Mariton: Fungi at Camp

July 27, 2011

Marion Kyde was the speaker today, and she talked about fungi.  She brought several samples for the children to see.  Fungi are not plants, but many plants could not survive without fungi.  Why?  Well fungi send out miles and miles of mycelium (almost microscopic threads) that direct water, minerals and other nutrients to plant roots.  In exchange, trees and other plants pass on some of the sugars that they produce through photosynthesis to the fungi.  Fungi are also instrumental recycling the nutrients in dead trees and other organisms.

The children loved these Birds Nest Fungi (above).  Inside the little “nests” are tiny “eggs”  that each hold thousands of spores.  When a drop of rain hits the edge of the nest it displaces the “egg” into the air.  The egg has a “sticky tail” that it deploys during its flight.  The “tail” is several inches long and catches on the surrounding vegetation as it flies through the air, leaving the “egg” hanging.  This makes the release of spores more effective than if it was just laying on the ground.  (Now, something is wrong if you didn’t say:  “WOW!” after reading that.  There is something right about the kids in our Nature Camp.)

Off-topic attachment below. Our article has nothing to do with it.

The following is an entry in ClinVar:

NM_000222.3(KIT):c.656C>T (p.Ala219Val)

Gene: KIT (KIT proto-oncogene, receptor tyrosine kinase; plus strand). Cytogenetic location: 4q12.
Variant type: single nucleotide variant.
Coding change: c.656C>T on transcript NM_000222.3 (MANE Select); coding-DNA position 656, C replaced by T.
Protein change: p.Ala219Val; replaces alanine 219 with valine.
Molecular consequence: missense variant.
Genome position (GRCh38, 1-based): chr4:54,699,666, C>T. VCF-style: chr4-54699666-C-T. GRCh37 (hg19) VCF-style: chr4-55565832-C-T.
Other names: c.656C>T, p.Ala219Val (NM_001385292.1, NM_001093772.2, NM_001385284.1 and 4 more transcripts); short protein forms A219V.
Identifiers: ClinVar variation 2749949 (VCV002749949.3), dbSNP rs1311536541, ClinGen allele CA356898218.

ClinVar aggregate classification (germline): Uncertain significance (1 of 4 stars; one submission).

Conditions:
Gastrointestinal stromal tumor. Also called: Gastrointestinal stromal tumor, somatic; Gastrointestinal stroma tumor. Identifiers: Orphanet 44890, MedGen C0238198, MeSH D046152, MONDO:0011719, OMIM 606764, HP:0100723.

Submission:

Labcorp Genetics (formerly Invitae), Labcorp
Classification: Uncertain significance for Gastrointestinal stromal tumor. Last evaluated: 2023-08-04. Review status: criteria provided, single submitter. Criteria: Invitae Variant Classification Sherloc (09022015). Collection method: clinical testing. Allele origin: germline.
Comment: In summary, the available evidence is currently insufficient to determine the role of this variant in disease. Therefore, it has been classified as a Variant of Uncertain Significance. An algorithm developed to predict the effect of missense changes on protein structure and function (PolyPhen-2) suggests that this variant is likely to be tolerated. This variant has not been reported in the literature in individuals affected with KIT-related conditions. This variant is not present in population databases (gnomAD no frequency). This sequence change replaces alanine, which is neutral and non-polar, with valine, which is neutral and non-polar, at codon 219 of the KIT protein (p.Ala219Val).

We were able to find some fungi when we walked on the trails.  Because it had been so dry (until Monday afternoon) the mushrooms were hard to find.  Marion figured that by Friday, we should see a lot of fungi.  Mushrooms are the fruiting bodies of some types of fungi.  (Just like an apple is the fruiting body for an apple tree.)  The bulk of the fungus is working underground, but when conditions are right it sends out fruiting bodies to release spores and so disperse to new areas.

One of the cool fungi we found on our walk were these “Dead Man’s Fingers”.  What a great name.  They poke up through the soil and look like – you guessed it – reaching up from the grave.  Marion felt that this specimen was more extensive that any she had seen.

I have been calling these Turkey Tails for years, but these are the False Turkey Tails.  Now I know how to tell the difference, and will look more closely.  (All photos by Carole Mebus.)